Meditation practice is not about blanking the mind. Trying to stop thinking would be like trying to stop digesting or stop pumping blood. The stomach is made to digest food, the heart is made to pump blood and the mind is made to think. That’s what it does. It generates thoughts, pretty much non-stop, But right now. as you are reading this page, are you involved with your stomach digesting or your heart pumping blood? Are you identified with digestion or circulation? Arc you attending to them? Of course not. They go on automatically in the background while your attention is directed toward reading.
During meditation practice, the idea is to direct your attention to your breath or your mantra or whatever the focus of your meditation is and allow the mind to do its thing automatically in the background, just like all your other organs are always doing. It’s not a battle unless you make it a battle. It’s merely a habit you are trying to form, the habit of dis-identifying with the mind as “me.” The mind is not “you” any more than the stomach or heart or ears are “you.” They are parts of you. They are part of how you get along in the world. They are important tools, but they are not you. You are something deeper and more mysterious than any of your parts--including the mind.
So, meditation practice is our daily opportunity to strengthen our sense of being more than the thinking mind. We sit down to meditate, the mind keeps trying to grab all our attention with its thoughts, and we keep re-directing our attention to the breath or mantra. The mind employs all sorts of tricks, and we fall for many of them, then we remember and get back to our focal point. Gradually, if we simply persevere day in and day out, we become able to sit quietly focused on our breath, while the mind continues generating thoughts in the background. We notice most of the thoughts, but we do not get involved with them until meditation practice is over. The mind does its thing and we do ours, and we co-exist.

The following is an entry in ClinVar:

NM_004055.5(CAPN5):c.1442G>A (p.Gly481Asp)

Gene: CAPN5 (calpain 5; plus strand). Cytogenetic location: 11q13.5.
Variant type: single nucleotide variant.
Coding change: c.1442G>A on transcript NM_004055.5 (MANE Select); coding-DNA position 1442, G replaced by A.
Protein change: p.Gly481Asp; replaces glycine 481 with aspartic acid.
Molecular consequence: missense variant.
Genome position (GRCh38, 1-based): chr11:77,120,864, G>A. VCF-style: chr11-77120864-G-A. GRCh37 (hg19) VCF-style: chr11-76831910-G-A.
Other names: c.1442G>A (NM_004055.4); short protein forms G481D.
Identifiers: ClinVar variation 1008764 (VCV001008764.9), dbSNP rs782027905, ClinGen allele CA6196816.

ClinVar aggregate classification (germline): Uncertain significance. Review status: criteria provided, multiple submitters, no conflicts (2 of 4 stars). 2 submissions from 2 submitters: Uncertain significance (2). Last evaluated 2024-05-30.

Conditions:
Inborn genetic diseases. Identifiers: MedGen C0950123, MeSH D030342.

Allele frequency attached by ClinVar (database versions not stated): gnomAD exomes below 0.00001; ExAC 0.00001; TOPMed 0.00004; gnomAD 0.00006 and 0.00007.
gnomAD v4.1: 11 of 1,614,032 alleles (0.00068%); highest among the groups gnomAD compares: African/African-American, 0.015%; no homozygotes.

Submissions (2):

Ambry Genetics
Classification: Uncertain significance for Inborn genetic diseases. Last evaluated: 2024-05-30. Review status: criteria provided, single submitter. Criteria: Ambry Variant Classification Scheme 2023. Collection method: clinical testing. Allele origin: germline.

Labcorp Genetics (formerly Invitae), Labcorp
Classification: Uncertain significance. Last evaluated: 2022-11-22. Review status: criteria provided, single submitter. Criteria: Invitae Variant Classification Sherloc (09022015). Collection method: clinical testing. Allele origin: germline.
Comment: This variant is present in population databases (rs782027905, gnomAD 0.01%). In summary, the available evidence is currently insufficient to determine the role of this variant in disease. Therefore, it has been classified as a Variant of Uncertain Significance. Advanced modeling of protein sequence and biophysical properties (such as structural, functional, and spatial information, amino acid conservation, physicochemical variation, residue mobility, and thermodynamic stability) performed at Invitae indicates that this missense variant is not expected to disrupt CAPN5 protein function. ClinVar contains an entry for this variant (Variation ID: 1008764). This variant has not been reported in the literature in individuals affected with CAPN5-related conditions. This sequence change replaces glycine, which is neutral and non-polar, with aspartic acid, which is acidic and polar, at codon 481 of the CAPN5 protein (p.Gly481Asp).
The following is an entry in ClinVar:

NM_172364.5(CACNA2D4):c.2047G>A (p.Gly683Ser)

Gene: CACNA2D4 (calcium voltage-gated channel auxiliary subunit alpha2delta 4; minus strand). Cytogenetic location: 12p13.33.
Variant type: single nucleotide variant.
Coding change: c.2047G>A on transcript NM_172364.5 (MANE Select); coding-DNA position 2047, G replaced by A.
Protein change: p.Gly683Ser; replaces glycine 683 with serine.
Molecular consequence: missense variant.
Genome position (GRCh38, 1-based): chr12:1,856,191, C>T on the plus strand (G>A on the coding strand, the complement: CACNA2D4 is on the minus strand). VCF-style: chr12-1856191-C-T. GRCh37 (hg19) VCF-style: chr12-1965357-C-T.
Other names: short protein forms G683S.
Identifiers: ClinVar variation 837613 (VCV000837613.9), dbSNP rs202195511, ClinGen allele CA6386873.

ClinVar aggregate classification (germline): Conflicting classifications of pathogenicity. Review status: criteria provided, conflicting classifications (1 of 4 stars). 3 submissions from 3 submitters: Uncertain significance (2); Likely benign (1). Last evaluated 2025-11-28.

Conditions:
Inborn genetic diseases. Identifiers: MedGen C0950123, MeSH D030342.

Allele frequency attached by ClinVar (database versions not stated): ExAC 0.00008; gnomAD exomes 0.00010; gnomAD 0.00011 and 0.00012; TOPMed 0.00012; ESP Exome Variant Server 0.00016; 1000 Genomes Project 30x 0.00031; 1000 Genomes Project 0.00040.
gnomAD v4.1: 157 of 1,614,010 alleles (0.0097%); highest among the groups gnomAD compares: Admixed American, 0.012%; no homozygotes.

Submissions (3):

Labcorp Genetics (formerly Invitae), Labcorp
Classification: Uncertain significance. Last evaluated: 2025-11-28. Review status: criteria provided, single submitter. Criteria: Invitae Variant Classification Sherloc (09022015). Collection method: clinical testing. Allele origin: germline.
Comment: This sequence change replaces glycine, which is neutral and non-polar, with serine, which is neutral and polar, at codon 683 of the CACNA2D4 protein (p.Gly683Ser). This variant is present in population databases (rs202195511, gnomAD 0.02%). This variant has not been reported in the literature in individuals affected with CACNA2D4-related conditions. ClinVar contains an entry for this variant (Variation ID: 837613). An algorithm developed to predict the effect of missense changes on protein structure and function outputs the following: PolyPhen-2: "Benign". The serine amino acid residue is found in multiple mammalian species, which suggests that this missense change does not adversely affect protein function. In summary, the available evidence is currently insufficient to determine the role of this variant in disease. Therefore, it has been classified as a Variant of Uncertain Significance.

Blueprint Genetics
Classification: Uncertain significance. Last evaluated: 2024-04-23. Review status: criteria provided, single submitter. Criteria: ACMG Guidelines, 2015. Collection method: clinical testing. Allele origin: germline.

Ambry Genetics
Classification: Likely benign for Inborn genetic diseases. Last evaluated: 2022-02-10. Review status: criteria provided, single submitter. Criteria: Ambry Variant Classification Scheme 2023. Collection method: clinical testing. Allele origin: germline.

And then sometimes the great spiritual magic happens and our minds do really stop for a brief time. Oh boy! It is a great experience when the mind stops. But we cannot ever make it happen. Don’t waste your energy trying. When the mind stops, we are sitting in true spiritual silence. Sometimes the breath even stops along with the mind. It’s amazing that we can sit for several minutes without breathing or being out of breath. These are nice experiences to look forward to over a lifetime of meditation practice, but they do not work as goals. Goals come from the mind, not the spirit. Goals produce agitation and frustration, and then we are moving in the opposite direction of meditation. Abandon goals and simply do the practice with patience and gentle discipline. The mind thinks; you gently redirect your attention. Your attention gets pulled into the mind, you redirect it again. And again. And again. Billions of times. That’s all you need to do. The “results” will take care of themselves.
I hope this little clarification will help to rejuvenate your meditation practice and give you a new sense of peace while you are practicing. Everyone’s mind is noisy; you are not alone. Thank God the object is not to silence it! Just redirect your attention, that’s all.
Public domain text by Bo Lozoff taken from: